Robert Lowell, Setting the River on Fire: A Study of Genius, Mania, and Character
Kay Redfield Jamison’s Robert Lowell, Setting the River on Fire “is not a biography.” Instead, Ms. Jamison clarifies, it’s a “psychological account of the life and mind of Robert Lowell,” a prominent twentieth-century American poet who suffered from severe manic-depressive illness. His disease, and related behavior, often made for sensational headlines, meaning that Lowell was a poet occasionally “more written about than read.” Ms. Jamison does both well, coupling a sympathetic narrative of Lowell’s illness with astute readings of his Pulitzer Prize-winning work.
Ms. Jamison’s authority is no accident — she’s a professor of psychiatry at Johns Hopkins. But, unexpectedly, the way she writes so beautifully about Lowell and his poetry renders her clinical expertise almost irrelevant. Allowed access to Lowell’s medical records and personal papers, she writes movingly about his episodes of mania, when he was prone to, for example, “[proclaiming] that Hitler was a better writer than Melville.” These periods, frustratingly, were both detrimental to his health and personal relationships and fertile ground for writing, a dilemma Lowell struggled with his whole adult life, complaining that drugs like lithium made him “less vulnerable but stagnant.” With a mind like Lowell’s, biographical details would only get in the way.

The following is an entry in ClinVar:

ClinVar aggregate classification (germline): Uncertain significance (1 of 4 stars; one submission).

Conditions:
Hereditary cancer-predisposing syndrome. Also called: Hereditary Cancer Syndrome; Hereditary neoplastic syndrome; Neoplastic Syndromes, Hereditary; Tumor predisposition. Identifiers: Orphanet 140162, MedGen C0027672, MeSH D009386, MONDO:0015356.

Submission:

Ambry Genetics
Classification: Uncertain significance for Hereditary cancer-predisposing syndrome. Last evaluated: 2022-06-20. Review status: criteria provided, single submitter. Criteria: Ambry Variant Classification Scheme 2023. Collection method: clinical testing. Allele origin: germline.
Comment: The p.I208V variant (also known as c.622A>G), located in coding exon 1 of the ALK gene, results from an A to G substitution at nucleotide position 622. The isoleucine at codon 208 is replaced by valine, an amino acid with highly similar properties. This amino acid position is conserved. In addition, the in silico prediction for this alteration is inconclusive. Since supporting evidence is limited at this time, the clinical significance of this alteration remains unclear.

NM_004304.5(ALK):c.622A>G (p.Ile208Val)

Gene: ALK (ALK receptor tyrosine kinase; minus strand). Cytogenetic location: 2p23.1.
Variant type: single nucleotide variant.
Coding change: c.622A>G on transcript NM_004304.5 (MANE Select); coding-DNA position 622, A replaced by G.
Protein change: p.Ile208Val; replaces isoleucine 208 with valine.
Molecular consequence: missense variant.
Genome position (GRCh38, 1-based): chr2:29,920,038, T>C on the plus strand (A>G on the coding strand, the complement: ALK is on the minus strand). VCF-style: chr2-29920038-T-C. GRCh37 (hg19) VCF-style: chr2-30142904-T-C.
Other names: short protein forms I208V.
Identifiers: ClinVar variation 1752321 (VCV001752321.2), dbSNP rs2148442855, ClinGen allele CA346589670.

Kay Redfield Jamison
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